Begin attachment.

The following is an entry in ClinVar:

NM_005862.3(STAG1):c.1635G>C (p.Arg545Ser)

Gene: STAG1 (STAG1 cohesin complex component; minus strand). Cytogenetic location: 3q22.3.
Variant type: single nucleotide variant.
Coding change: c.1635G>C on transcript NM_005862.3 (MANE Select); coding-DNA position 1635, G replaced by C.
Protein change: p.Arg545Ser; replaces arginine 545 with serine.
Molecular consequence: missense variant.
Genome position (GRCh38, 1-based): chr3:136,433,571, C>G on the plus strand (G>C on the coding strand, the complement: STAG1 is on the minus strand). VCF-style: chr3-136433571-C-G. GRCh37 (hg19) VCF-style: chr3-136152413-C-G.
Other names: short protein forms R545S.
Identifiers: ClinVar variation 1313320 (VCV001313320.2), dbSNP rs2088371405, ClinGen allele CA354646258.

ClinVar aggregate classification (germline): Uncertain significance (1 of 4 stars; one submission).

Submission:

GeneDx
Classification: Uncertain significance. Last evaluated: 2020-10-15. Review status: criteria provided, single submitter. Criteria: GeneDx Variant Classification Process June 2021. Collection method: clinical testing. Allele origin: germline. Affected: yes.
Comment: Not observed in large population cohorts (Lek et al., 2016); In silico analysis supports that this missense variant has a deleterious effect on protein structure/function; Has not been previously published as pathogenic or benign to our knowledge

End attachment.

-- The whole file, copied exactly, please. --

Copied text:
The following is an entry in ClinVar:

NM_005862.3(STAG1):c.1635G>C (p.Arg545Ser)

Gene: STAG1 (STAG1 cohesin complex component; minus strand). Cytogenetic location: 3q22.3.
Variant type: single nucleotide variant.
Coding change: c.1635G>C on transcript NM_005862.3 (MANE Select); coding-DNA position 1635, G replaced by C.
Protein change: p.Arg545Ser; replaces arginine 545 with serine.
Molecular consequence: missense variant.
Genome position (GRCh38, 1-based): chr3:136,433,571, C>G on the plus strand (G>C on the coding strand, the complement: STAG1 is on the minus strand). VCF-style: chr3-136433571-C-G. GRCh37 (hg19) VCF-style: chr3-136152413-C-G.
Other names: short protein forms R545S.
Identifiers: ClinVar variation 1313320 (VCV001313320.2), dbSNP rs2088371405, ClinGen allele CA354646258.

ClinVar aggregate classification (germline): Uncertain significance (1 of 4 stars; one submission).

Submission:

GeneDx
Classification: Uncertain significance. Last evaluated: 2020-10-15. Review status: criteria provided, single submitter. Criteria: GeneDx Variant Classification Process June 2021. Collection method: clinical testing. Allele origin: germline. Affected: yes.
Comment: Not observed in large population cohorts (Lek et al., 2016); In silico analysis supports that this missense variant has a deleterious effect on protein structure/function; Has not been previously published as pathogenic or benign to our knowledge